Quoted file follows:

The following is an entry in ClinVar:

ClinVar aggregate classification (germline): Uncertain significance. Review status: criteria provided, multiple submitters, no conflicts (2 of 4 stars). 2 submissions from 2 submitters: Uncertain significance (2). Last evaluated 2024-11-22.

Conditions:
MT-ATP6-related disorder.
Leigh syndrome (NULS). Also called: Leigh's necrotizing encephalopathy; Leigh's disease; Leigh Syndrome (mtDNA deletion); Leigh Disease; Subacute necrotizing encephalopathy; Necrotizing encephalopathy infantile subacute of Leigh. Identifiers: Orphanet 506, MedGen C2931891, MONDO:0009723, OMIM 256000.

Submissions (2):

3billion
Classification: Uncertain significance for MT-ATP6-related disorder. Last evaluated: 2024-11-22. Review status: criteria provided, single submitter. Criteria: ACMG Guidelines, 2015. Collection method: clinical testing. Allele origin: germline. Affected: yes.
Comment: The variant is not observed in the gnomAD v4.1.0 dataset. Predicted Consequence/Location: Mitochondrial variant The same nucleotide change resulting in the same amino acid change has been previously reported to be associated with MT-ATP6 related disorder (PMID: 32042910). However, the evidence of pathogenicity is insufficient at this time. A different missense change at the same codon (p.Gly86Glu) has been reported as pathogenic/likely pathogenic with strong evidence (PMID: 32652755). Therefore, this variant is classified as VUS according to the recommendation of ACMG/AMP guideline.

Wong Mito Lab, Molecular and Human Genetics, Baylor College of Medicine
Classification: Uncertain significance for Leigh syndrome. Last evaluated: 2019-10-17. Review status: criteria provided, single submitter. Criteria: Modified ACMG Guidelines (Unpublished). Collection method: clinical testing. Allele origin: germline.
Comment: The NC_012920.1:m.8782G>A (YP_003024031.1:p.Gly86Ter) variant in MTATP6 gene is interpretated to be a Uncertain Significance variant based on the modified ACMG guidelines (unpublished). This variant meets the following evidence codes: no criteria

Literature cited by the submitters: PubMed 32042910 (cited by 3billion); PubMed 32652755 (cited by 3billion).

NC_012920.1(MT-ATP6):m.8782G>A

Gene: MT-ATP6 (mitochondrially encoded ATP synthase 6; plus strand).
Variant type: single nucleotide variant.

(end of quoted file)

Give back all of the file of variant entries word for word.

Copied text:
The following is an entry in ClinVar:

ClinVar aggregate classification (germline): Uncertain significance. Review status: criteria provided, multiple submitters, no conflicts (2 of 4 stars). 2 submissions from 2 submitters: Uncertain significance (2). Last evaluated 2024-11-22.

Conditions:
MT-ATP6-related disorder.
Leigh syndrome (NULS). Also called: Leigh's necrotizing encephalopathy; Leigh's disease; Leigh Syndrome (mtDNA deletion); Leigh Disease; Subacute necrotizing encephalopathy; Necrotizing encephalopathy infantile subacute of Leigh. Identifiers: Orphanet 506, MedGen C2931891, MONDO:0009723, OMIM 256000.

Submissions (2):

3billion
Classification: Uncertain significance for MT-ATP6-related disorder. Last evaluated: 2024-11-22. Review status: criteria provided, single submitter. Criteria: ACMG Guidelines, 2015. Collection method: clinical testing. Allele origin: germline. Affected: yes.
Comment: The variant is not observed in the gnomAD v4.1.0 dataset. Predicted Consequence/Location: Mitochondrial variant The same nucleotide change resulting in the same amino acid change has been previously reported to be associated with MT-ATP6 related disorder (PMID: 32042910). However, the evidence of pathogenicity is insufficient at this time. A different missense change at the same codon (p.Gly86Glu) has been reported as pathogenic/likely pathogenic with strong evidence (PMID: 32652755). Therefore, this variant is classified as VUS according to the recommendation of ACMG/AMP guideline.

Wong Mito Lab, Molecular and Human Genetics, Baylor College of Medicine
Classification: Uncertain significance for Leigh syndrome. Last evaluated: 2019-10-17. Review status: criteria provided, single submitter. Criteria: Modified ACMG Guidelines (Unpublished). Collection method: clinical testing. Allele origin: germline.
Comment: The NC_012920.1:m.8782G>A (YP_003024031.1:p.Gly86Ter) variant in MTATP6 gene is interpretated to be a Uncertain Significance variant based on the modified ACMG guidelines (unpublished). This variant meets the following evidence codes: no criteria

Literature cited by the submitters: PubMed 32042910 (cited by 3billion); PubMed 32652755 (cited by 3billion).

NC_012920.1(MT-ATP6):m.8782G>A

Gene: MT-ATP6 (mitochondrially encoded ATP synthase 6; plus strand).
Variant type: single nucleotide variant.